The prevalence of comorbid substance use disorders and psychiatric disorders is well-documented, though there is debate as to their potential role as shared etiologic factors. From a neurobiological perspective, it has been proposed that core symptoms observed in both substance use disorder and psychopathology are associated with alterations in circuits underlying inhibitory function, motivation and reward behavior. Studies examining the neurobiology of substance use disorder in both animals and humans have demonstrated consistent alterations in regions associated with the dopaminergic mesocorticolimbic pathway such as the ventral tegmental area, nucleus accumbens, amygdala, orbitofrontal cortex and anterior cingulate cortex. Such widespread brain changes may also reflect alterations in cerebral bioenergetics. For example, methamphetamine users and refractory depressed individuals share reductions in levels of phosphocreatine (PCr) in the brain, which serves as a primary short term buffer for adenosine triphosphate (ATP) levels. This presentation discusses findings from these studies in light of network dysfunctions that may be associated with risk for comorbid conditions and examines multimodal neuroimaging data acquired in both adolescent and adult cohorts of marijuana and methamphetamine users with and without psychiatric comorbidity.
**This content was captured at the 2016 APA Annual Meeting and may reference information from various sources and terminology from previous editions of the DSM.
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- Describe the neurobiological link between substance use disorder and psychopathology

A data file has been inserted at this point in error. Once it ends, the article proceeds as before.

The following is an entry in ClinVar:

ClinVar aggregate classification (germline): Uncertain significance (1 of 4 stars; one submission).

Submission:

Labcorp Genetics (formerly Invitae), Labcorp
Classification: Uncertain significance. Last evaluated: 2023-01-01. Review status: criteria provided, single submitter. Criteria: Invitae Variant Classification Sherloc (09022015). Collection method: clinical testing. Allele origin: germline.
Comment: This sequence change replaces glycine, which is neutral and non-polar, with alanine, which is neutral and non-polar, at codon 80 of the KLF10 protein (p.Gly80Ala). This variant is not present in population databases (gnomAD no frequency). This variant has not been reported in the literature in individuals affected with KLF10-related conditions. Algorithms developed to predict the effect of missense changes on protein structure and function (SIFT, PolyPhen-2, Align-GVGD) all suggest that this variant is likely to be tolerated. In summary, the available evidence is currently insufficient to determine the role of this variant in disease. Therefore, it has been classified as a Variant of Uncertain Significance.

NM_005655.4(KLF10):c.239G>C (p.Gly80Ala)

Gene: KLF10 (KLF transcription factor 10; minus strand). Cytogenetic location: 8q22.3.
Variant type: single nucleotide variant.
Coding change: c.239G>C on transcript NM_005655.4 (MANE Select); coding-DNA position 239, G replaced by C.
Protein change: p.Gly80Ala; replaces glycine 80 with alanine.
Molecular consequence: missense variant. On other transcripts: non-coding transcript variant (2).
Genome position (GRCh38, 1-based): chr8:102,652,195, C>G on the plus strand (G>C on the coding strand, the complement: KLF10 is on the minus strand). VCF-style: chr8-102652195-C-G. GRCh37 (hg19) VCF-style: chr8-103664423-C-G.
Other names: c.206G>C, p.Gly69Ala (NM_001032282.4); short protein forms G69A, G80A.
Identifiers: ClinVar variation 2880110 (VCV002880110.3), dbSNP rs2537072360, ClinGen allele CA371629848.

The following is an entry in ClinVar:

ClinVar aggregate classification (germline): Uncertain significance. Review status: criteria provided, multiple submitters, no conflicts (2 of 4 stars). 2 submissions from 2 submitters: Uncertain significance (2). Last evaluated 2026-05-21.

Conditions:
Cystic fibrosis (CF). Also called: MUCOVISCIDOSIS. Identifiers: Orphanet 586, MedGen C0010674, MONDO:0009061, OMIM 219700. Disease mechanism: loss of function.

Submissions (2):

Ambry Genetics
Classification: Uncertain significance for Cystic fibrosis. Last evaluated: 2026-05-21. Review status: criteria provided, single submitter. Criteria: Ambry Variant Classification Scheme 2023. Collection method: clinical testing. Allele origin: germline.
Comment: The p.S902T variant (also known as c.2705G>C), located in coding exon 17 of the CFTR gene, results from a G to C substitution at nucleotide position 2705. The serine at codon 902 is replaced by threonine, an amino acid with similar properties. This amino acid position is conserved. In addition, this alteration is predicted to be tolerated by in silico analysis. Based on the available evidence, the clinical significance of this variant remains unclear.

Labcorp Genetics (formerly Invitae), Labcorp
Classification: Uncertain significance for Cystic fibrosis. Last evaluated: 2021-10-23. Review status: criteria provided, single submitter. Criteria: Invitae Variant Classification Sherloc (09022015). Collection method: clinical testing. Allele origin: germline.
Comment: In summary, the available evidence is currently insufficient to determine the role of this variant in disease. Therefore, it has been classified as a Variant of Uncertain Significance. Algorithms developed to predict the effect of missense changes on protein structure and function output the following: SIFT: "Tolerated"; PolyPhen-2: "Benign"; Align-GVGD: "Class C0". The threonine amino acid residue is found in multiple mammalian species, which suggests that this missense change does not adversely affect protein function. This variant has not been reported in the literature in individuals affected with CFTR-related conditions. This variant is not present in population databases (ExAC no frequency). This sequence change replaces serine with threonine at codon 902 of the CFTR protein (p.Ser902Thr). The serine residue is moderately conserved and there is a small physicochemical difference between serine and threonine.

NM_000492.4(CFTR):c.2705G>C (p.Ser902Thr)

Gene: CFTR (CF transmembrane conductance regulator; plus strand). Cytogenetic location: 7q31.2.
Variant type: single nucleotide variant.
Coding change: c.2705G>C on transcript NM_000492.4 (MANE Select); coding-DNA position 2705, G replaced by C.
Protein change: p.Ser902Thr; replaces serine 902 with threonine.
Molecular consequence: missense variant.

- Describe brain changes in methamphetamine use disorder
- Describe brain changes in cannabis use disorder
Estimated Time to Complete
Estimated Duration: 30 minutes
Begin Date: May 1, 2017
End Date: May 1, 2020
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Faculty and Planner Disclosures
- Deborah A. Yurgelun-Todd, Ph.D., The Brain Institute, The University of Utah. Reports no financial relationships with commercial interests.
- Tristan Gorrindo, M.D., Director of Education, American Psychiatric Association. Reports no financial relationships with commercial interests.
- Rajiv Radhakrishnan, M.D., Yale School of Medicine. Reports no financial relationships with commercial interests.
- Ricardo A. Juarez, M.S., Deputy Director, Development and Engagement, American Psychiatric Association. Reports no financial relationships with commercial interests.
- Claire Van Wagner, Membership Development Coordinator, American Psychiatric Association. Reports no financial relationships with commercial interests.
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